In relation to the topic of euthanasia, I believe that the main moral issue lies within 2 separate questions. Does someone have the right to choose when to die? Does this person have the right to seek assistance in committing suicide from a practicing medical professional? Proponents of euthanasia usually take a stance where death is inevitable, so imminent, and the pain that will precede death so unbearable, that the only morally appropriate response is to end the life of the person by active means. Opponents contend that euthanasia is nothing more than suicide and murder.
An analogy that I once read, in relation to euthanasia, says that illness or some sort of ailment is like a murderer. The ill person is the victim. The victim is running down a long alley with the murderer closing from behind. Death for the victim is eminent. Euthanasia is like someone opening a door ahead of the person and shooting them point blank in the head.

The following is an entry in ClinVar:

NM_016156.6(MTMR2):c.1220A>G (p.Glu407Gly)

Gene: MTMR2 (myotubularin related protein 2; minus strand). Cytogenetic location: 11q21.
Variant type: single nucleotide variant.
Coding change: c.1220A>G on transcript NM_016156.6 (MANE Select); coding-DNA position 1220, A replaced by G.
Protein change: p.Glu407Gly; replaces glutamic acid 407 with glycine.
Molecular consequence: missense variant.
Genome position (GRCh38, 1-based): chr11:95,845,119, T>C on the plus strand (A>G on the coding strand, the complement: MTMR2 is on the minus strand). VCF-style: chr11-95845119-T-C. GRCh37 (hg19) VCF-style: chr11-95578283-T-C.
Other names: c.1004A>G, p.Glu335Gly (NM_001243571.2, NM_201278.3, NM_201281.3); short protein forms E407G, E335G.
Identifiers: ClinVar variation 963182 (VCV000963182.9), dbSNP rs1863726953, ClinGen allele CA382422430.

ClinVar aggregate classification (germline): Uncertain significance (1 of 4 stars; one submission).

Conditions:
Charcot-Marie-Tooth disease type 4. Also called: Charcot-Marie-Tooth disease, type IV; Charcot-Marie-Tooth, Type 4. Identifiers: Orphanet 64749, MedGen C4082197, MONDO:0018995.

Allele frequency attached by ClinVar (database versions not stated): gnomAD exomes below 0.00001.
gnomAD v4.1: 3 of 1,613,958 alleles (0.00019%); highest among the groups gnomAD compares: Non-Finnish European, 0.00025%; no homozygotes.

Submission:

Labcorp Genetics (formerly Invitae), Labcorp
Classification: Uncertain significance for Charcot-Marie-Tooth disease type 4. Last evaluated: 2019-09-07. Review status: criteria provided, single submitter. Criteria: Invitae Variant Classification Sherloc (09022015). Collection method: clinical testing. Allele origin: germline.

Granted that death in euthanasia is “gentler” to the victim, but ultimately it is still killing someone. In addition who is to say that the murderer will truly kill the victim? On this particular subject, I feel that euthanasia should not be allowed. I believe that if done in an impossibly strict manner euthanasia could be beneficial to those suffering. Despite this, I feel that euthanasia should not be allowed because it does not stand up to a deontological test. Personal maxims should not be made universal if it cannot be applied universally. If we as a society allow euthanasia to occur to curb medical pain and suffering, what stops the scope from being broadened to people with severe depression, sick people with pressure from their family to die, and any sort of derivative that is not intended to be included in the just scope of euthanasia.Order now